• Sunday Morning Minyan Chol HaMoed Pesach – Sunday, April 28, 8:45am – Zidell Chapel/Zoom
  • *Pesach Day 7 Service – Monday, April 29, 9:30am, Stampfer Chapel/Livestream
  • *Pesach Day 8 Service & Yizkor – Tuesday, April 30, 9:30am, Stampfer Chapel/Livestream
*Office Closed

Passover 5784: Information

Nibbles and Narratives: A Haggadah Workshop
Sunday, March 17, 2:00-4:00pm

It’s not too early to prepare for your Passover seder! Join Librarian Leora and Rabbi Eve to kick-start the creation of your own Haggadah. Drawing from the Feldstein’s Library’s eclectic collection of Haggadot, we’ll provide all the materials you need to create your one-of-a-kind Haggadah to bring extra meaning to your Passover seder.

Enjoy snacks, drinks, and a lovely afternoon with your kehillah. This workshop is recommended for 12 and up.

Questions? Please contact Leora Troper: ltroper@nevehshalom.org

Click here to RSVP.

The Great Haggadah Exchange
Sunday, April 14, 2024 1:00-2:00pm, Feldstein Library

Join in the Great Haggadah Exchange!

Do you have an excess of unused haggadot? Are you looking to try some new ones? Bring your relatively clean/not too stained, but no-longer-wanted Haggadot to the library. Pick up some new (to you) ones to enhance your seder this year.

For questions or more information, contact Leora Troper at ltroper@nevehshalom.org

Zidell Chapel CNS

Passover “Siyyum”
Monday, April 22, Time: 7:00am as part of Morning Minyan
Zidell Chapel

On the morning of the Pesach seder, firstborn children are required to fast in commemoration of the firstborn Egyptians who lost their lives during the tenth plague. Our fasting beautifully demonstrates our compassion even for our enemies. That said, we have another tradition to mark when we complete a book of Jewish learning with a celebratory meal. This “siyyum” overrides the fast for those who attend the study session.

Rabbi Daniel Pressman will be leading this year’s Siyyum with a discussion on Jewish ethics.

While in-person is preferred for this study session, those who need can join in on Zoom by clicking here.

Decorative watercolor image of matzah and seder plate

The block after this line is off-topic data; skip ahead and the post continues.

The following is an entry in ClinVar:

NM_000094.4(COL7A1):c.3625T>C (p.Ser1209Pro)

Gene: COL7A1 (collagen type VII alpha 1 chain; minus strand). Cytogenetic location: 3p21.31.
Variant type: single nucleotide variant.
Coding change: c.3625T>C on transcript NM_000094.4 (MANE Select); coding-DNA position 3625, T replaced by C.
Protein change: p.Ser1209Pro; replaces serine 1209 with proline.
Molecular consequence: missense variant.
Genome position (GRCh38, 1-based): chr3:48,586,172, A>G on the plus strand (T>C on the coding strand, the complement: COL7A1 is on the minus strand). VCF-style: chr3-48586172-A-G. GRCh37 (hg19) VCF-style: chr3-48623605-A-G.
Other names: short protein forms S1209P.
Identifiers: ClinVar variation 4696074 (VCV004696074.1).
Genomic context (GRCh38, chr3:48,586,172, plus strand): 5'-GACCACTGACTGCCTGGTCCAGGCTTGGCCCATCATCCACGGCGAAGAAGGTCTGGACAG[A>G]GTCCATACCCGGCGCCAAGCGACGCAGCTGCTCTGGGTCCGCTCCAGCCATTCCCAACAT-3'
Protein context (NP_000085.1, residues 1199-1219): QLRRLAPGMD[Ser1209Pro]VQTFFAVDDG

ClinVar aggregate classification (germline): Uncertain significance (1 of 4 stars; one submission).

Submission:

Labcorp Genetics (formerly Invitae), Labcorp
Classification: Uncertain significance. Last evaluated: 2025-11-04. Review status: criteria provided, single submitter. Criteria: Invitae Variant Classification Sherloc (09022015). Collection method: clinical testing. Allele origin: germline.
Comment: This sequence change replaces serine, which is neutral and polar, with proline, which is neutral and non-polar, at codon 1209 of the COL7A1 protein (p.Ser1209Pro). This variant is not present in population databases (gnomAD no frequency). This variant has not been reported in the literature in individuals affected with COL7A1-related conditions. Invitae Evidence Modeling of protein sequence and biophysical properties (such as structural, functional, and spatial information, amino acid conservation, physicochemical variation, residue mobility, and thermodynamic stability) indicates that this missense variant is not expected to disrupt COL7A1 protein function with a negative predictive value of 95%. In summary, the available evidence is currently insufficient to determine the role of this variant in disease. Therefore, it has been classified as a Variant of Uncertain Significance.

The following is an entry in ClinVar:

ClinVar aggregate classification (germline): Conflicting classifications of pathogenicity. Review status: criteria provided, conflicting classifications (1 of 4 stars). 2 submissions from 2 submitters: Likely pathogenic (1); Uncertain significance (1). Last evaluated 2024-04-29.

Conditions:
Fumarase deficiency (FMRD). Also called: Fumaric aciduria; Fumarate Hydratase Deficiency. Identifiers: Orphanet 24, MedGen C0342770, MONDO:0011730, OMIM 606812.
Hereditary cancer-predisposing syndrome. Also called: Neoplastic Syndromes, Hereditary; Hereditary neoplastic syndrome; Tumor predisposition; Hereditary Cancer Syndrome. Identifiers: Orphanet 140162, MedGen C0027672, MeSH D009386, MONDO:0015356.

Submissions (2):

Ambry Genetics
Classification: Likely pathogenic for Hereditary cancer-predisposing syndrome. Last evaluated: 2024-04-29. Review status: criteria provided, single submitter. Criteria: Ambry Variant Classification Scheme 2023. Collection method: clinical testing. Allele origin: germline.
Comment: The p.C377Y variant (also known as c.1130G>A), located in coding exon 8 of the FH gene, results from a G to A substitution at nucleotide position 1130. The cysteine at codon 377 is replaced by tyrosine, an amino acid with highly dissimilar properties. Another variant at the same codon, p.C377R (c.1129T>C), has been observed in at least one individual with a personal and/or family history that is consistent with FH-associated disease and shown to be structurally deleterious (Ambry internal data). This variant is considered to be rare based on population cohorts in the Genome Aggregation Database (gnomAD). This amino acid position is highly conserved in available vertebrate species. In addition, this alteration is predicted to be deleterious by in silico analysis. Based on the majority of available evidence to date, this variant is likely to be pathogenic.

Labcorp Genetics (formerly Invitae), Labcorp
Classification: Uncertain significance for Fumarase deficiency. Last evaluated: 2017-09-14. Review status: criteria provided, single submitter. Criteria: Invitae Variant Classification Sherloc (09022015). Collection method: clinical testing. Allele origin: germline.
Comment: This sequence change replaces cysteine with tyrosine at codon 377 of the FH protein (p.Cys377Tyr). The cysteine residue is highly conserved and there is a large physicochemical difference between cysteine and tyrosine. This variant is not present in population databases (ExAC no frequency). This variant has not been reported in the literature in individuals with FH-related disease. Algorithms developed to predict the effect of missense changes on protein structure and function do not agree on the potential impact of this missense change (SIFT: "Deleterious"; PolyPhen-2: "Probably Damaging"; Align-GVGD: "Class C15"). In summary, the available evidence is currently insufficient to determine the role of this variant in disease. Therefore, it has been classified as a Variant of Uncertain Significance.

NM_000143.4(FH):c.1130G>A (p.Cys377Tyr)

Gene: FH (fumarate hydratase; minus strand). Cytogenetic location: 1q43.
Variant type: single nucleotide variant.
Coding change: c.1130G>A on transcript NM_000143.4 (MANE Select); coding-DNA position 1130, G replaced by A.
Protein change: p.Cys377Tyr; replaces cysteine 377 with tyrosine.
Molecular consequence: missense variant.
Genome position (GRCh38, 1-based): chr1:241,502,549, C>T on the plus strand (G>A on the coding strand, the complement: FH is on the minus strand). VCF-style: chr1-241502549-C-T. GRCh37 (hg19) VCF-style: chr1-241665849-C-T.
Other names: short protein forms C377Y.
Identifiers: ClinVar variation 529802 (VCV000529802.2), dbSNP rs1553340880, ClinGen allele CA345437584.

CNS’s 2nd Night Community Passover Seder
Tuesday, April 23, 5:00pm, Birnbach Hall

Gather round the table with Rabbi David Kosak and your Neveh Shalom kehillah for a 2nd night seder. We’ll enjoy reading from the haggadah while having opportunities to engage beyond the text with meaningful interactive activities and discussions. While this is a family-friendly event, we encourage you to bring quiet activities so your children are happy and engaged.

Price for CNS Members:
$54/adult (13+) | $40/Child (ages 3-12) | 2 and under free

Scholarships are available.

Price for Non-Members:
$60/adult (13+) | $45/Child (ages 3-12) | 2 and under free

PDX Young Adult Seder

Saturday, April 27, 6:00pm
Hosted at Congregation Beth Israel

Raise a glass (or four) at Portland’s Young Adult Seder. This musical, interactive Seder experience, led by Congregation Benth Israel’s Cantor Rayna Green, is a great way to connect with Jews in their 20s and 30s across the Portland area while enjoying a light Passover meal. $18/person, age 21 and over. This is a child-free gathering (but we hope to have family-friendly events in the future!).

Register by Monday, April 22nd at https://bethisraelpdx.shulcloud.com/form/youngseder

Please email chelsea@bethisrael-pdx.org with any questions!

Cosponsored by: Jewish Federation of Portland, Congregation Neveh Shalom, Portland Jewish Connection, Moishe House Pod

Tikkun Olam Project:
Harvesting Hope – Food Drive for Migrant Workers

Empty your pantry of chametz and other unopened, non-perishable food items by donating them to Friends of Seasonal & Service Workers to benefit migrant workers. This action will share the blessings of freedom with the marginalized members of our community, some of whom have probably harvested the same vegetables we have on our seder plates.

Drop off items in the bin in the Admin. lobby or bring them to any CNS Pesach event now through May 1.

Preferred items: White rice, Dried pinto beans, Canned beans (all types), Cooking oil (all types), Bread (all types), Pasta (all types), Canned fruits and veggies, and Jams and Jellies

*Only bring chametz items to the synagogue prior to the start of Passover. We do not encourage our congregants to handle chametz during the holiday.

Mimouna Celebration: A Post-Passover Moroccan Tradition

Thursday, May 2, 5:00-9:00pm

People of all ages and walks of life are encouraged to join us for our festive Mimouna – a unique and joyous celebration of the conclusion of Pesach with festive crafts, Moroccan desserts, music, dance, and henna. As it is said customarily said at Mimouna: “Tirbaḥu vetis’adu” – we wish you success and luck!

$10/per adult, $5/child (ages 2-18)

Click here to register.

Co-sponsored by Keruv Levavot and Hillel

Try a New Dish for Passover

The Feldstein Library has a collection of Passover cookbooks for all kinds of tastes. Below is just a sample. Come and check one out!

  • Passover Lite: Kosher Cookbook by Gail Ashkanazi-Hankin features almost 200 recipes that are delicious, Passover-observant, healthy, and easy to make.
  • In Passover by Design by Susie Fishbein, you can find elegant and imaginative Passover recipes, as well as ideas for setting a fun and beautiful seder table. Over 130 of the recipes are also gluten-free.
  • Perfect for Pesach by Naomi Nachman, presents easy recipes that use innovative flavor combinations to create fabulous gourmet dishes that you’ll want to cook all year.
  • Zell Schulman’s Let my People Eat! offers a guide for those who may be less familiar with preparing for Pesach and running a seder. Besides yummy recipes, her book includes “lists, explanations, and sources for everything from ceremonial objects to stocking your Passover pantry.”